The JOFEE Report: Lessons, Successes and Challenges

by Nigel Savage and Jon Marker

Seeds of Opportunity: A National Study of Immersive Jewish Outdoor, Food, and Environmental Education” – also known as the JOFEE Report – was released yesterday by the Jim Joseph Foundation, Leichtag Foundation, The Morningstar Foundation, Rose Community Foundation, Schusterman Family Foundation, UJA-Federation of New York, and Hazon.

We call it JOFEE because:

a) Jewish life was clearly in need of another acronym; and
b) “JOFEE” was the shortest thing we could come up with to cover the emerging world of Jewish Outdoor, Food, and Environmental Education.

The new acronym describes a set of experiences that have arisen in the last dozen years. It encompasses the work of a slew of programs and organizations, including not only Hazon (and discrete Hazon programs such as Adamah, Teva, and the Hazon bike rides) but also things like Eden Village Camp, Ekar Farm (in Denver), Pearlstone Retreat Center, Jewish Farm School, Ramah Outdoor Adventures, Urban Adamah and Wilderness Torah. In 2000, when Hazon was founded, the only one of these that existed was Teva.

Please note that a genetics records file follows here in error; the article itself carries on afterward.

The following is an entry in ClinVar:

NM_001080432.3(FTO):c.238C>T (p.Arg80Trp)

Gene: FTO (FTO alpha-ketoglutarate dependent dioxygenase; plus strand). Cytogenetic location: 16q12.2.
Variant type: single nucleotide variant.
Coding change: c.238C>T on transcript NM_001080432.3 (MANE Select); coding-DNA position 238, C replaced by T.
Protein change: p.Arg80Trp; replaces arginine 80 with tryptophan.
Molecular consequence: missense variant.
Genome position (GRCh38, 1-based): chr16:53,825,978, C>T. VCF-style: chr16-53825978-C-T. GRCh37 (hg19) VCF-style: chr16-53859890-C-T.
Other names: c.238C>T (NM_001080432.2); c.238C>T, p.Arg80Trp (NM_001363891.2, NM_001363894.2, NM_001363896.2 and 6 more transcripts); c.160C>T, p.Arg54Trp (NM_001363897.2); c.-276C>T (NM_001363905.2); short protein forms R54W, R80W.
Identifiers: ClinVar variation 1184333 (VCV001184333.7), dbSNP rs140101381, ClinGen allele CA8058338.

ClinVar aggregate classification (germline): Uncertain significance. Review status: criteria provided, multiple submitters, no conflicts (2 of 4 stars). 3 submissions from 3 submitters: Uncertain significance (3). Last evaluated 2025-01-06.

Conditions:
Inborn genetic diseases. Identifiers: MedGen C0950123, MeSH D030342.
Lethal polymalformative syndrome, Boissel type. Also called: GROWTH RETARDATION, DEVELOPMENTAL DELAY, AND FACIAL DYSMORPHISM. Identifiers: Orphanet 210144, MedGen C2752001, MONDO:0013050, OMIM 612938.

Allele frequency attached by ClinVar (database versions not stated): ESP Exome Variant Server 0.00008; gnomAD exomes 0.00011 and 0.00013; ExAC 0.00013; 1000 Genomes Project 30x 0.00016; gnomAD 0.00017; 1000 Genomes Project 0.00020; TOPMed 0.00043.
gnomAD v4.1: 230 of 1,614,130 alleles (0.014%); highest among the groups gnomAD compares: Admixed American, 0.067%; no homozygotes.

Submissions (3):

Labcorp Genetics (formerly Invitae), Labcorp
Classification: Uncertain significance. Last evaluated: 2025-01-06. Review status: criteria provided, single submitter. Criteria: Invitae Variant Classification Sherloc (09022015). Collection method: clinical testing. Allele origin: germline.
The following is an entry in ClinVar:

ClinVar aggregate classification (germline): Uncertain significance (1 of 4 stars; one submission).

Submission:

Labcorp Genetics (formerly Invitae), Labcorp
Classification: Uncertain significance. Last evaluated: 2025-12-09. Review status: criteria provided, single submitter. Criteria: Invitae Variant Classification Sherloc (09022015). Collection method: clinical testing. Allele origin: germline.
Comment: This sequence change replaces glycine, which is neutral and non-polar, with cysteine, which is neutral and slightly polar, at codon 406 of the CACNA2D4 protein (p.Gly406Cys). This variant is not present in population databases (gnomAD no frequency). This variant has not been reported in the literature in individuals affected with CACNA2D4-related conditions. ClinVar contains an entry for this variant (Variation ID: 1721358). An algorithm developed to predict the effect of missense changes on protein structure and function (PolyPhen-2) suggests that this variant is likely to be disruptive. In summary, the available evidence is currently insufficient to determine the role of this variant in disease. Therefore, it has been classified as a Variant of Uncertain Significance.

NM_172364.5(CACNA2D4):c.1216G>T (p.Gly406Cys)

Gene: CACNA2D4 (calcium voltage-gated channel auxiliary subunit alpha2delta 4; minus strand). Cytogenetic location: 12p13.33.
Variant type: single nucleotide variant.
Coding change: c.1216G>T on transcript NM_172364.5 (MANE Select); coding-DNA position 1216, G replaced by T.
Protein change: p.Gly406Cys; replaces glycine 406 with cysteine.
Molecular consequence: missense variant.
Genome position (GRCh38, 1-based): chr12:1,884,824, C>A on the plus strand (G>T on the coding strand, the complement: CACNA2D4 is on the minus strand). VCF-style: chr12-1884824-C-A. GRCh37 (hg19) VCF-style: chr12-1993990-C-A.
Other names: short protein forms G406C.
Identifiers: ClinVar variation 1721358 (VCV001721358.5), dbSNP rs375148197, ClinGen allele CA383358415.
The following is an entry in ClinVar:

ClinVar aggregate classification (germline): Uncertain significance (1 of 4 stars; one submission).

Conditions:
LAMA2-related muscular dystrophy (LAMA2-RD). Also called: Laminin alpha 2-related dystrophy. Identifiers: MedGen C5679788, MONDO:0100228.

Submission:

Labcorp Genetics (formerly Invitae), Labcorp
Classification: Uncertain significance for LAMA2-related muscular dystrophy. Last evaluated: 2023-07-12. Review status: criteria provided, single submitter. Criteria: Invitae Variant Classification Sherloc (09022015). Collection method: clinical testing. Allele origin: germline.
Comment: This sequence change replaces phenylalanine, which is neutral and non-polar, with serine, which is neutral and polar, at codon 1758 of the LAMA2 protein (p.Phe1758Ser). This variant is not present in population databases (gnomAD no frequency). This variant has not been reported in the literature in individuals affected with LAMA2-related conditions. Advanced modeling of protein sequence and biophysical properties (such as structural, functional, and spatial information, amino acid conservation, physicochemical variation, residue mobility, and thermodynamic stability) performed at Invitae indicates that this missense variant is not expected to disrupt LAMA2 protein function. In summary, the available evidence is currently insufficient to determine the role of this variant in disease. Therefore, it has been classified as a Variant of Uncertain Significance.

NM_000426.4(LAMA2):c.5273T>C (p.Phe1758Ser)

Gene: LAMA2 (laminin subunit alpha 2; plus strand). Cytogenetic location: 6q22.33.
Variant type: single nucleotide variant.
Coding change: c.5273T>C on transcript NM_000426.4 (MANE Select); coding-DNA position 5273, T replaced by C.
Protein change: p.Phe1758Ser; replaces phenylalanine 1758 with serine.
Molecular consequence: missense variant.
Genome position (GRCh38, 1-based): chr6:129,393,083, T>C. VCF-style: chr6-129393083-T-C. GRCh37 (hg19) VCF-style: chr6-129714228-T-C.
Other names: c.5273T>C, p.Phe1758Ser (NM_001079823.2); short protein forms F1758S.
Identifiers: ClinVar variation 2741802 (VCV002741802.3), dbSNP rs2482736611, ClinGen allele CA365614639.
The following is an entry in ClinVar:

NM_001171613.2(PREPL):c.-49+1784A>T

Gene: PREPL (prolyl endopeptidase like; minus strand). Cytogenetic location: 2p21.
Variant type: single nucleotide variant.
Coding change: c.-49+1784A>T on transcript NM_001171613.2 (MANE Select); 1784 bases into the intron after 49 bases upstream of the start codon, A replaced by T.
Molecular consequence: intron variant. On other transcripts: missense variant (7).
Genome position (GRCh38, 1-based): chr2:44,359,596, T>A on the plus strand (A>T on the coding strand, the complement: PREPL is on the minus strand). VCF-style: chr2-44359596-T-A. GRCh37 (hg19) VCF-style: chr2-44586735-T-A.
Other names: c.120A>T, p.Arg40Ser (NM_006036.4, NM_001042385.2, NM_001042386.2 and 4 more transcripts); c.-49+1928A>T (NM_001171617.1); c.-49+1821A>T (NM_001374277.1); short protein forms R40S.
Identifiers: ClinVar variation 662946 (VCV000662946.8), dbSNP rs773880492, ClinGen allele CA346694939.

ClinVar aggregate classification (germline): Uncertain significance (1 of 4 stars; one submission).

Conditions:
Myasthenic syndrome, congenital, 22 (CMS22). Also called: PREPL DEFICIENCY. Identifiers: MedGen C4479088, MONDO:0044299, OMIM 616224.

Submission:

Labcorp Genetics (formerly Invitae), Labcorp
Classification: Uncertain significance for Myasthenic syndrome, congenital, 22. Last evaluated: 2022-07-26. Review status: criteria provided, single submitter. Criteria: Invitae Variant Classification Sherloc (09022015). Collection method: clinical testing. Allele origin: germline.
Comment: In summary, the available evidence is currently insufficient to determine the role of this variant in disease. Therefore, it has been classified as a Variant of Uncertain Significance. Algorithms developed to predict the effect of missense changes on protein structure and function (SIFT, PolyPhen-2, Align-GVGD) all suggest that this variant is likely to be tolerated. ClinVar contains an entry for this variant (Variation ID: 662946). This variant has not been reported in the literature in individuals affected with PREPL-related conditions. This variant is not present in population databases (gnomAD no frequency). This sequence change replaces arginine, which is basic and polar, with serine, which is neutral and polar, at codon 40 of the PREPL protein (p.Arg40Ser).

The report was intended to answer a series of questions that funders and local community leaders have been asking for a while. What’s the nature of this space? Who attends your programs? What’s their Jewish background? What impact – if at all – are you having? And behind these questions the larger ones: What should we be doing? How can we achieve the most significant long-term outcomes? The report is joined by two companion case studies on the investments that have been made in JOFEE across Colorado and New York. We hope both of these will be insightful to local funders looking to learn from different models of intervention and integration of JOFEE into established Jewish life.